As my recent trip to Syria proved, wars can be at their most dangerous when they’re coming to an end
Debts will have to be paid for the casualties of this war, and some soldiers are becoming rather too over-confident.
It’s easy to think the war is over. Until mortars from el-Ghouta swish over Damascus and explode in the old Christian area of Bab el-Roma with its grocery shops and restaurants. Six dead. Or when an army officer comes and says quite casually to you: “Remember Captain Walid? He was martyred four days ago.” I’ve always felt uneasy about the word “martyred” – about any soldier, or civilian, anywhere.
But that’s the way the man referred to Captain Walid Jabbour Khalil. He was a combat correspondent with the Syrian army. He carried a notebook, not a rifle, and he had a dangerous job.
I knew him, though not well. Last year, he was covering the war on the mountains of Qalamoun high above Lebanon, a short, cheerful, moustachioed man who, I thought, was happier as an official military reporter than an infantryman. He had been recording how the bodies of Nusrah fighters lay on the edge of an escarpment just captured by the army and its Hezbollah allies.
Russian and German official combat reporters and photographers had a short life expectancy in the Second World War – their Allied opposite numbers somewhat longer – and they took their chances in battles, cruel and fair, on the side of the aggressors or the liberators. Walid Jabbour, like his colleagues, was making a record of the Syrian army’s war, as ruthless a struggle as any in the recent history of the Middle East. He was shot dead by a sniper – probably a Nusrah man – in the battle of Harasta in eastern Damascus. He was wearing a flak jacket. The bullet, very carefully aimed according to his colleagues, hit him just beneath the lower left side of the protective armour.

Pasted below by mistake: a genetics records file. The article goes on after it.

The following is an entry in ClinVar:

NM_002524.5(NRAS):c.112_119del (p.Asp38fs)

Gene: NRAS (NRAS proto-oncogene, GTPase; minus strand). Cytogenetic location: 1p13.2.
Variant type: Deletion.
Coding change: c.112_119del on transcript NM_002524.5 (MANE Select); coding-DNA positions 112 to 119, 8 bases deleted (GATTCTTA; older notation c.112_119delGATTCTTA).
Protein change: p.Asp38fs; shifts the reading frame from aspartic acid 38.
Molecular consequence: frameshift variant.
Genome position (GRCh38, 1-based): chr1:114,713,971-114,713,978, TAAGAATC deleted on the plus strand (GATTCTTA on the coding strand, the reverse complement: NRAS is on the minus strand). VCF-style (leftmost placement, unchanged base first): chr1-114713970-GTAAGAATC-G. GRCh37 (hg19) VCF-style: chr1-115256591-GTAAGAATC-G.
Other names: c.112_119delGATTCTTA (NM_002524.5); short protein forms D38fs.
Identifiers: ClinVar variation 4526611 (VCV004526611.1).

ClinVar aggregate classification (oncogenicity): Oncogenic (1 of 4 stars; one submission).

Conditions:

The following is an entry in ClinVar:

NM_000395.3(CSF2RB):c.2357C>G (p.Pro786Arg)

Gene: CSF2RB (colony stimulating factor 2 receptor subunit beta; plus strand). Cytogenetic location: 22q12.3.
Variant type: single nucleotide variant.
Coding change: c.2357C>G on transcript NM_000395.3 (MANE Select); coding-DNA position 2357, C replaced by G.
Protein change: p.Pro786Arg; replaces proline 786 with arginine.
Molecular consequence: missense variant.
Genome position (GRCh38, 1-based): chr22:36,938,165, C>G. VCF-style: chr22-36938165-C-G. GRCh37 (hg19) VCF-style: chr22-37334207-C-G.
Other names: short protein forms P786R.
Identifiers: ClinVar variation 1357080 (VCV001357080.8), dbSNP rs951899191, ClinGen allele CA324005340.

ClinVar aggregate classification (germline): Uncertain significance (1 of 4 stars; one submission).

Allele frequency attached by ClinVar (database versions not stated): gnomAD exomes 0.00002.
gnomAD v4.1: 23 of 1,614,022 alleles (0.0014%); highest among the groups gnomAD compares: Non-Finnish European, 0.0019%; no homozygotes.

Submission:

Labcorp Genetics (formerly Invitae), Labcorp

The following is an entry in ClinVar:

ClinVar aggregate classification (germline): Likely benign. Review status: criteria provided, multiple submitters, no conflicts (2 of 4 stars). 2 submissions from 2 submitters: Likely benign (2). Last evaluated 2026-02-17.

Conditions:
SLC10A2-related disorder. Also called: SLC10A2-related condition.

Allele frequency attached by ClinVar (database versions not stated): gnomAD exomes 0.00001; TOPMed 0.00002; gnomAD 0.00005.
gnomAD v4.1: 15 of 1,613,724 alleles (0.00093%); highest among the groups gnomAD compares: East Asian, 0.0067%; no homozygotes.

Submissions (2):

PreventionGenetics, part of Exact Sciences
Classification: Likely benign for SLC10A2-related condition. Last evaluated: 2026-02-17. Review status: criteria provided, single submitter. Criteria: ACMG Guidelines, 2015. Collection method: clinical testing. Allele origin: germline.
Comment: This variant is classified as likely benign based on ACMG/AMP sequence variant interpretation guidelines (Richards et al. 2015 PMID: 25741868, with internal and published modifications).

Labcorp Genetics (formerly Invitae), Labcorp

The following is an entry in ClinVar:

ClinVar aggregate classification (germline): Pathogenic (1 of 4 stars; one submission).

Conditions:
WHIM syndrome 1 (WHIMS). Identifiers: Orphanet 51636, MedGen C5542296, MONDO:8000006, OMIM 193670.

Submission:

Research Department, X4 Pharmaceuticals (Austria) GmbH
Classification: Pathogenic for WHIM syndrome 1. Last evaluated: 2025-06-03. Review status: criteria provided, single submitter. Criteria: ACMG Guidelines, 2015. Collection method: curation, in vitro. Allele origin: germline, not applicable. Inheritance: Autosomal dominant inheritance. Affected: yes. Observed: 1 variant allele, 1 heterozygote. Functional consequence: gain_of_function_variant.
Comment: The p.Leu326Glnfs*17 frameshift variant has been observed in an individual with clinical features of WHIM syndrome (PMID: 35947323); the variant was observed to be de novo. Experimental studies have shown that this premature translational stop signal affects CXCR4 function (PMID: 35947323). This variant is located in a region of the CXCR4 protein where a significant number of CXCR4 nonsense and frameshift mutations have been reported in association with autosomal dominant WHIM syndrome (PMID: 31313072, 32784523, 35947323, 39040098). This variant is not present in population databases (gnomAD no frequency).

By one of those awful ironies that war regularly throws up, Jabbour and his fellow cameramen were two weeks ago making a documentary about their own work. So his death, as he scrambled through a doorway, was recorded by one of his own photographer friends. He was a Christian – how we need to note these small matters now, in a war that has plastered coloured sectarian stickers over the landscape of every Syrian map. He was 38 and married, with a young son. His commanding officer, a Damascus general, attended the funeral – he is a Muslim and it was the first Christian church service he had ever attended. He gave a speech by the coffin, he said, amazed by the music and the extraordinary vestments of the priests.
The power of the internet has invaded every war now and it’s not just Jabbour whose death shocks each family. Soldiers of the Syrian government receive more public notice than the civilians of either side – the casualty figures for the Syrian war, anywhere from 240,000 to 450,000 dead, have now reached fantastically unreliable proportions. For all we know, they may even be closer to half a million, although that is unlikely.
But every Syrian knows – and has watched over and over again – the appalling, moving images of the death of 19-year-old Fadi Zidan, a cadet in the “National Defence” militia. He had joined up in 2015 and just four days later was seized by Isis fighters in Palmyra. And there his terrible fate was recorded forever – largely unseen in the West, of course, but regarded inside Syria with all the reverence (or hatred, depending on your point of view) humans bestow upon a religious painting.